“Body language and etiquette are extremely important and can be a red flag if they aren’t executed properly. Sit up, sit forward, keep eye contact and make sure that you do not have a closed body position. A Business professional attitude should be executed appropriately as well. Being cordial goes a long way.
Brittany Grant: Human Resources Associate
How often are candidates interviewed via referral (network)?
“We do get quite a few interviews with candidates who are referred by previous students. We view our previous students as Brand Ambassadors – as they will share their experience with Mackenzie and recommend colleagues or friends to apply with us.”
What are some tips you would give to students in preparation for their interviews?
“I would recommend that they get to know the company well, it’s great when candidates have done their research, and know a lot about us and the role they are applying to. Also, don’t be afraid to ask questions – interviewers appreciate it when candidates have taken the time to think of some meaningful questions they can ask. Moreover, all previous skills are transferable, whether that is from school or part-time jobs – don’t be afraid to pitch these.”
Mackenzie Investments is an independent Canadian asset manager with 68 billion in AUM, established 1967. We’re a holistic asset-management partner for thousands of Canadian financial advisors and the millions investors they support across the country. Our commitment to them is to help investors achieve financial success and feel confident about the future.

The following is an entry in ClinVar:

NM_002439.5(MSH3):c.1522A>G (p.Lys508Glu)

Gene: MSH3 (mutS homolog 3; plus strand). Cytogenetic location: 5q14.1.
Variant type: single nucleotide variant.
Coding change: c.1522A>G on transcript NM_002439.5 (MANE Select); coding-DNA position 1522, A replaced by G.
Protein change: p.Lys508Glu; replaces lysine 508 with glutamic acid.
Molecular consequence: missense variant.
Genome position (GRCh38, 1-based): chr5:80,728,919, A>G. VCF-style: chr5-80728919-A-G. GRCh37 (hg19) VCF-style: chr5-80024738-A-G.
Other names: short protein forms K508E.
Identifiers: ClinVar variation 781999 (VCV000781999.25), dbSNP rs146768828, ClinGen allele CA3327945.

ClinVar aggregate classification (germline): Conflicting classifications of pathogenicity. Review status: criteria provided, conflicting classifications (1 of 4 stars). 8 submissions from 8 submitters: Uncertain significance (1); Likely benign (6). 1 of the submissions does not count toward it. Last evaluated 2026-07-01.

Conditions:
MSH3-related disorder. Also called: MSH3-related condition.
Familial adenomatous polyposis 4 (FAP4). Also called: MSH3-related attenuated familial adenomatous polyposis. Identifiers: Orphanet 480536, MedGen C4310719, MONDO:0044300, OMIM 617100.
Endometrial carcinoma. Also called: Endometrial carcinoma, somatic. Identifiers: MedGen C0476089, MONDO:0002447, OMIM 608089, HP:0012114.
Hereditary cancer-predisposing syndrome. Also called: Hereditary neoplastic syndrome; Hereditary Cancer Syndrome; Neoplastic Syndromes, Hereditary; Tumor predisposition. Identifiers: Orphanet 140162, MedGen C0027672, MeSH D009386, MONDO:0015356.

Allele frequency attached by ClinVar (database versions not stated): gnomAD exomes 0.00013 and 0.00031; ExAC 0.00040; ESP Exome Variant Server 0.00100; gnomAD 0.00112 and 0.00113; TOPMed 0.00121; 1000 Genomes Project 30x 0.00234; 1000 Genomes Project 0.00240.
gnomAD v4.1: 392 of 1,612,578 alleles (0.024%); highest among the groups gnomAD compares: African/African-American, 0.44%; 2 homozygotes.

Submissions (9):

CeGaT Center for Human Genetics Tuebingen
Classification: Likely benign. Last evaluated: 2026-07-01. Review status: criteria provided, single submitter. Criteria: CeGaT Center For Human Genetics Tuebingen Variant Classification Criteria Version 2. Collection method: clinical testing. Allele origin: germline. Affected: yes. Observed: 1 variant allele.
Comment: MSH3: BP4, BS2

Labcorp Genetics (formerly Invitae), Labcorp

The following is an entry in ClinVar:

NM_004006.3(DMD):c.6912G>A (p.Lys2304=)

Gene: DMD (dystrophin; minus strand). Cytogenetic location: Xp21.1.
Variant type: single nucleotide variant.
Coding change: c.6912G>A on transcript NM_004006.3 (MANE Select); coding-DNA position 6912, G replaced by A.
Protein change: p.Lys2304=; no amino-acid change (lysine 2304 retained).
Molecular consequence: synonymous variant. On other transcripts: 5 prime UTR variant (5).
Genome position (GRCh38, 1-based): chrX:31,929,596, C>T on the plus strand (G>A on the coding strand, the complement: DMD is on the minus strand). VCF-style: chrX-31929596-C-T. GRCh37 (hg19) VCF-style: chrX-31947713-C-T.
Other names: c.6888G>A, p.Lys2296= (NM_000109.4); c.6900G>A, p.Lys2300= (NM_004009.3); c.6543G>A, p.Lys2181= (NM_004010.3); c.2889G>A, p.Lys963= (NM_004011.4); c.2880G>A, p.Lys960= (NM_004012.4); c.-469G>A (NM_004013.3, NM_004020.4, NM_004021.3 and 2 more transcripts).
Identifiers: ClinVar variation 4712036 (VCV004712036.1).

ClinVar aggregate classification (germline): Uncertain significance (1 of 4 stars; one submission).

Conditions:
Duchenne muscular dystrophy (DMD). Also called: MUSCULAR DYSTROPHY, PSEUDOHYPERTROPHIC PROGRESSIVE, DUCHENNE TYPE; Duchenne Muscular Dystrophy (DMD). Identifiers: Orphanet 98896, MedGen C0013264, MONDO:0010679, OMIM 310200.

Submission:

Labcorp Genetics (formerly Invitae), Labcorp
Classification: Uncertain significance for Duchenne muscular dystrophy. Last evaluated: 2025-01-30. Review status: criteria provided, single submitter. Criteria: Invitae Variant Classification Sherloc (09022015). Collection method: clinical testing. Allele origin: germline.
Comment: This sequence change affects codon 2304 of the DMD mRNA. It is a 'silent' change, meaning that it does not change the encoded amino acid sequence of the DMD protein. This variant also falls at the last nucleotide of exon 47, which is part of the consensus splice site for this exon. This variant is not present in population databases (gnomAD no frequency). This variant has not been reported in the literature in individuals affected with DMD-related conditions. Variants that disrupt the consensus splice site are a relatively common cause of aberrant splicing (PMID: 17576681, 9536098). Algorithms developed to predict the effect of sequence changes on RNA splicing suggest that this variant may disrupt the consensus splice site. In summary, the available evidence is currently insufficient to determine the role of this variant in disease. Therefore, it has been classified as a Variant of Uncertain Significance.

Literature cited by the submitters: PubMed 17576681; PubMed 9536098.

What do we look for in candidates?
- Relevant University degree
- An entrepreneurial spirit, the desire to drive results, focused and energetic, strong communication skills – both verbal and written
- A passion for capital markets and how they relate to the mutual fund industry
- In progress or successful completion of a financial services industry program course (i.e. CSC, IFIC, CFA, CFP, CIM, etc)
What we offer?
- Great compensation (competitive base and commission) and benefits package (some examples include: Share Purchase Plan, Health and Dental coverage, Education/Career support and a paid Volunteer Day each year)
- Travel to Toronto twice a year for the National Sales Conference as well as sales training (opportunity to network with colleagues across the country)
- Ongoing training to develop market, product and sales skill knowledge
- Opportunity to attend multiple client events throughout the year
- Opportunity to participate in our Wholesaler Development Program (training and development to become a wholesaler)